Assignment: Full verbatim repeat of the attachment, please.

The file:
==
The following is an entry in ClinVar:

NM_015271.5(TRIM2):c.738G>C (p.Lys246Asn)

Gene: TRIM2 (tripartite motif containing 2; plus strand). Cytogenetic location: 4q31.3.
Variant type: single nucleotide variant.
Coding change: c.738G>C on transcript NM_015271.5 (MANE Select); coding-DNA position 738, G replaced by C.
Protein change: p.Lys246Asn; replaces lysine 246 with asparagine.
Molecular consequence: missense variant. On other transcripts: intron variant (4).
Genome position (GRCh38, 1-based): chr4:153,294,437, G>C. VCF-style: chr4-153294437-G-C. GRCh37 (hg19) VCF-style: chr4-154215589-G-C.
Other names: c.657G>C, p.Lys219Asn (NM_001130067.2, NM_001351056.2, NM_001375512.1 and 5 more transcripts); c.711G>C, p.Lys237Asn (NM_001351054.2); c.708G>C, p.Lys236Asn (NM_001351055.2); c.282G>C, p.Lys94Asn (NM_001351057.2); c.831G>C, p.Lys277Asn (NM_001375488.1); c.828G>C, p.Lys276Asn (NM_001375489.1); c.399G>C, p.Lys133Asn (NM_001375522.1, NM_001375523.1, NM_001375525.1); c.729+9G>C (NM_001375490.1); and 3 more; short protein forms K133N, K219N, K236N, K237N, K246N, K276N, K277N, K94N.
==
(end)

The following is an entry in ClinVar:

NM_015271.5(TRIM2):c.738G>C (p.Lys246Asn)

Gene: TRIM2 (tripartite motif containing 2; plus strand). Cytogenetic location: 4q31.3.
Variant type: single nucleotide variant.
Coding change: c.738G>C on transcript NM_015271.5 (MANE Select); coding-DNA position 738, G replaced by C.
Protein change: p.Lys246Asn; replaces lysine 246 with asparagine.
Molecular consequence: missense variant. On other transcripts: intron variant (4).
Genome position (GRCh38, 1-based): chr4:153,294,437, G>C. VCF-style: chr4-153294437-G-C. GRCh37 (hg19) VCF-style: chr4-154215589-G-C.
Other names: c.657G>C, p.Lys219Asn (NM_001130067.2, NM_001351056.2, NM_001375512.1 and 5 more transcripts); c.711G>C, p.Lys237Asn (NM_001351054.2); c.708G>C, p.Lys236Asn (NM_001351055.2); c.282G>C, p.Lys94Asn (NM_001351057.2); c.831G>C, p.Lys277Asn (NM_001375488.1); c.828G>C, p.Lys276Asn (NM_001375489.1); c.399G>C, p.Lys133Asn (NM_001375522.1, NM_001375523.1, NM_001375525.1); c.729+9G>C (NM_001375490.1); and 3 more; short protein forms K133N, K219N, K236N, K237N, K246N, K276N, K277N, K94N.